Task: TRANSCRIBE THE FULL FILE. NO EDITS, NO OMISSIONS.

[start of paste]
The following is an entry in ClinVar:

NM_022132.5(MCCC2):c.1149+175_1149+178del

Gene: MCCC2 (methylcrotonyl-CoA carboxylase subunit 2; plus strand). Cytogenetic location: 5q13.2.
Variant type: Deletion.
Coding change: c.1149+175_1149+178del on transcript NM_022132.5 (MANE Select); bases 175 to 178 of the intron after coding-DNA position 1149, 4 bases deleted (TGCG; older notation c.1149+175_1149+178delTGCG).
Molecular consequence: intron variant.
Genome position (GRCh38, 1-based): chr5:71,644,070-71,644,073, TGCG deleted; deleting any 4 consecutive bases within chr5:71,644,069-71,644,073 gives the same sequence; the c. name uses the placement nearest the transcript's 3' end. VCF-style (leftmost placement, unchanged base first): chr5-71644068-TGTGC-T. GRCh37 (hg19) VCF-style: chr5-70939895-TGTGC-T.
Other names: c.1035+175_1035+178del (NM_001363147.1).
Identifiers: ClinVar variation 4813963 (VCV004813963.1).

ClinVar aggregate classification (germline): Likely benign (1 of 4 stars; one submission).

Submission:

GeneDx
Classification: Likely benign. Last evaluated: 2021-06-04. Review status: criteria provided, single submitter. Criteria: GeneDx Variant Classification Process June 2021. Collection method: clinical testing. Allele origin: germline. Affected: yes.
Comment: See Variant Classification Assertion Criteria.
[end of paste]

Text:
The following is an entry in ClinVar:

NM_022132.5(MCCC2):c.1149+175_1149+178del

Gene: MCCC2 (methylcrotonyl-CoA carboxylase subunit 2; plus strand). Cytogenetic location: 5q13.2.
Variant type: Deletion.
Coding change: c.1149+175_1149+178del on transcript NM_022132.5 (MANE Select); bases 175 to 178 of the intron after coding-DNA position 1149, 4 bases deleted (TGCG; older notation c.1149+175_1149+178delTGCG).
Molecular consequence: intron variant.
Genome position (GRCh38, 1-based): chr5:71,644,070-71,644,073, TGCG deleted; deleting any 4 consecutive bases within chr5:71,644,069-71,644,073 gives the same sequence; the c. name uses the placement nearest the transcript's 3' end. VCF-style (leftmost placement, unchanged base first): chr5-71644068-TGTGC-T. GRCh37 (hg19) VCF-style: chr5-70939895-TGTGC-T.
Other names: c.1035+175_1035+178del (NM_001363147.1).
Identifiers: ClinVar variation 4813963 (VCV004813963.1).

ClinVar aggregate classification (germline): Likely benign (1 of 4 stars; one submission).

Submission:

GeneDx
Classification: Likely benign. Last evaluated: 2021-06-04. Review status: criteria provided, single submitter. Criteria: GeneDx Variant Classification Process June 2021. Collection method: clinical testing. Allele origin: germline. Affected: yes.
Comment: See Variant Classification Assertion Criteria.